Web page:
What is that wonderful scent in the air?
What is that sweet scent in the air that we smell while on our morning or evening walks? Many times we know right where the smells are coming from and we soon find our noses buried in the beauty of a blooming rose, a double petunia or the incredible Star Gazer lily. There are other aromas that catch our notice, which we recognize but have a more difficult time locating.
One is the scent of blooming Russian olive trees with their tiny yellow flowers and a heady scent that can be smelled a block away. Some even find their scent overwhelming if they are too near this tree in bloom. One of my favorite trees to enjoy while in bloom is the linden.
The linden tree has many wonderful qualities and just began to bloom in our region this past week. When you pass by one of these trees in bloom, you can’t help but stop and take some very deep breaths just to make sure you are fully enjoying the sweetness in the air. The tree will have literally thousands of small, pale yellow, cup-shaped flowers hanging from beneath the canopy in clusters. One flower alone will have a light smell, but thousands together will fill your senses into overload. I find myself taking in this scent for long periods of time when I am in the presence of one of these stately trees.
Linden trees have quite a history, all the way back to the Middle Ages. They are a very long-lived tree and some have been documented in Europe to be nearly 1,000 years old. If we plant one today, we will never see it reach its mature age, but our great-great-great-grandchildren might if it is cared for through the ages.
When planting a linden tree, always choose the healthiest looking in a nursery and make sure the tree has not become root-bound in the container. The best way to buy one is through a bare-root nursery, where it will establish much quicker and grow stronger in the long run. Place the tree to its proper level in the ground and stake if the tree is tall, but never for longer than a year or you will create a poor root system in the long run. Bare-root stock rarely needs staking and will leaf out immediately and begin to grow at a regular rate quickly. Once established, a linden tree can grow anywhere from 3 to 5 feet in the first few years. As it reaches taller heights, this increase slowly declines to lesser amounts.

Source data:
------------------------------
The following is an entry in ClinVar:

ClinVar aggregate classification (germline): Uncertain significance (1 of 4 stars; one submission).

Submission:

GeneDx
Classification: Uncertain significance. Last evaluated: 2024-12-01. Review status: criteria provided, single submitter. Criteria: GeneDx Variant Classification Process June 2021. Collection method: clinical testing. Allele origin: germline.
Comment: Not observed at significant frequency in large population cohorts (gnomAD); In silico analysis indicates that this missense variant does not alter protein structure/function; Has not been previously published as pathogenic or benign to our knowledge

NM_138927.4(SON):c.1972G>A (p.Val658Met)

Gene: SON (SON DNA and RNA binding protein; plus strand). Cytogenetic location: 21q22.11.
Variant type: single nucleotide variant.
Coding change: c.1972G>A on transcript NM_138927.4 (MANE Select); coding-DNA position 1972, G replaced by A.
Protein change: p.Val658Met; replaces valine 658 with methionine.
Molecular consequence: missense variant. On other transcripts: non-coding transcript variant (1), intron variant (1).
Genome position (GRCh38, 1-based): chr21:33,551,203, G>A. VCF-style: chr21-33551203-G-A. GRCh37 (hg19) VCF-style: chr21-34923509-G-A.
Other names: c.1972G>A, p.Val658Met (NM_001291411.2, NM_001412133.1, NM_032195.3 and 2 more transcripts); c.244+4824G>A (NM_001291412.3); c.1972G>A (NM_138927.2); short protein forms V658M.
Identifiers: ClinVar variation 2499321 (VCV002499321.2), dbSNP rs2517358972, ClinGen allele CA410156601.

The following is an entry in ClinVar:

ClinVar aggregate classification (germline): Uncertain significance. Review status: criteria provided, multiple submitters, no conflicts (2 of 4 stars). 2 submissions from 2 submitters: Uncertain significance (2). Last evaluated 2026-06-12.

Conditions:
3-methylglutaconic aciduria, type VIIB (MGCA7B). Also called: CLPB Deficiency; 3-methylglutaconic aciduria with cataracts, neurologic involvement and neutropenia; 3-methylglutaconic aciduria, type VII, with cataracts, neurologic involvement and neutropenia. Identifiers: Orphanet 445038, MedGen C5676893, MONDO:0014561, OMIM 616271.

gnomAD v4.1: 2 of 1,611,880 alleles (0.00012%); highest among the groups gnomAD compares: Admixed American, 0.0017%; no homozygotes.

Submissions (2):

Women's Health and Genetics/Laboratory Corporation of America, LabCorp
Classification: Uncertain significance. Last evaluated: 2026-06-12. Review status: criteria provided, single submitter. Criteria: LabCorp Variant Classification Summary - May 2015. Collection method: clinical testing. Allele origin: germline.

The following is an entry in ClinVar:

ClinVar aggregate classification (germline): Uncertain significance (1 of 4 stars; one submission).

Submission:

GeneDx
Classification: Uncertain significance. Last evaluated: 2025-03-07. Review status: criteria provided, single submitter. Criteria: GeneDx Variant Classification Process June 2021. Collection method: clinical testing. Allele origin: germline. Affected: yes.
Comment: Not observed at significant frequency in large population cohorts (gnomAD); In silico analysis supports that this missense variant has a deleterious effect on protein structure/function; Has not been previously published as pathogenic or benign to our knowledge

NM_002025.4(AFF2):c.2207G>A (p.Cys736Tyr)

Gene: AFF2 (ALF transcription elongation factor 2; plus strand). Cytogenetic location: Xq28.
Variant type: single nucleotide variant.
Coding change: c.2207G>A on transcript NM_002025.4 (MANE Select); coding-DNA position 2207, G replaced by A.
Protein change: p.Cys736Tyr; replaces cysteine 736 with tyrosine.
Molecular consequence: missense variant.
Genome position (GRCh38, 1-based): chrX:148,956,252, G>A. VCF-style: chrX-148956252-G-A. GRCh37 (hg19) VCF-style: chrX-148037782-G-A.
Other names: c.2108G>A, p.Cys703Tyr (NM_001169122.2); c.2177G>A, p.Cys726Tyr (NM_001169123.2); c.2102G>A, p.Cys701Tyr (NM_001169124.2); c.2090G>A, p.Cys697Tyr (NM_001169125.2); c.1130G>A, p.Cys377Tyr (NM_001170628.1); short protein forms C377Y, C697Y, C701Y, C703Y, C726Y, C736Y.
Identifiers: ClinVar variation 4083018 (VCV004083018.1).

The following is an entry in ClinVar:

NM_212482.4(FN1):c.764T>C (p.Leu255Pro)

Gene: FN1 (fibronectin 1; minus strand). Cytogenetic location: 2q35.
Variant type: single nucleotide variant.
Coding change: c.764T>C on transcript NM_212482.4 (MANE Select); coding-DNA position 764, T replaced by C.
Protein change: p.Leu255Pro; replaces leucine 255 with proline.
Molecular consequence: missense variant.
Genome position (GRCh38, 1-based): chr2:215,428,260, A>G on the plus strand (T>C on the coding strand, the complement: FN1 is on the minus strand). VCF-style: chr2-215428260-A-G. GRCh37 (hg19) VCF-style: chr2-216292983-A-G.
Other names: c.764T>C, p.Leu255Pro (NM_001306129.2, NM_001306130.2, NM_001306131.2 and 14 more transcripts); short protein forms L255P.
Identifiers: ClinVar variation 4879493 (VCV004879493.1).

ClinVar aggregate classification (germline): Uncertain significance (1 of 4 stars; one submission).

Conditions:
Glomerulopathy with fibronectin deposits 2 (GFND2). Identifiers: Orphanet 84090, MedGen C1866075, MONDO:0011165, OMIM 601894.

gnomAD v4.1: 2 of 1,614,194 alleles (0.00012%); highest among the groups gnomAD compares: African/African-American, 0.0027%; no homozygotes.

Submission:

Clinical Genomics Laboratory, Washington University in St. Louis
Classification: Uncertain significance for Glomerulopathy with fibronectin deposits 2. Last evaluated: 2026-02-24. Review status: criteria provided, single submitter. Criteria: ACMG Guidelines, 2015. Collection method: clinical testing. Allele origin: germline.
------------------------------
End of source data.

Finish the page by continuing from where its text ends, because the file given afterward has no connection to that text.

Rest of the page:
Most trees maintain a terrific pyramid shape through their developing years. In most cases, this form will last for nearly 25 years before the crown begins to spread out. As the tree ages, the crown becomes quite broad and the lower branches can resemble that of the live oaks of the south given it has the room to spread.
The trunks of the tree are very straight and the branches become quite horizontal, holding up a dense canopy of large, heart-shaped leaves. When mature, some lindens can reach up to 80 feet tall with a spread of over 50 feet wide.
The most common lindens in our region are the large-leafed American linden or the Redmond linden. Many times these are also referred to as basswoods.
There are also little-leafed lindens such as Greenspire and Chancellor, which have a tight pyramidal shape, whereas Glenleven and Olympic have a more open and broad character.
There is also a great selection for smaller areas known as the Boulevard linden, which is a tall and narrow selection. All varieties have the same great characteristics with a few differences to keep them all unique in their own ways.
Most lindens prefer full sunlight and good moisture. They are not drought tolerant and in dry, hot conditions they can develop leaf scorch, where the edges of the leaves will become brown.
Lindens have been used for many years for their good quality of wood. Since it has straight fibers, it is a good wood for carving and bending for various hobbies. In the Asian countries, they use to take the bark and wet it until the inside fibers became loose. This was known as bast and could be used for making clothing. The flowers are a great product for bees to make honey or to harvest and use either fresh or dried as tea. The flowers are said to have anti-inflammatory properties and aid in digestion.
Since the demise of many American elms due to Dutch elm disease, the linden species became quite popular. It is a very desirable tree for the landscape for its many great amenities. Always remember when planting new trees in the garden to diversify and keep a balance within your area. Too many of any type of tree in one region will become a problem down the road. Diversify and protect your area from developing any type of monoculture, as with the right diversity, the landscape will have its most appealing presentation to the viewer.
Find a linden in nature’s garden today and inhale deeply the incredible aroma that only a linden flower can create. It will put your mind into seventh heaven. Locate them quickly, as they will soon be done blooming in the next few weeks.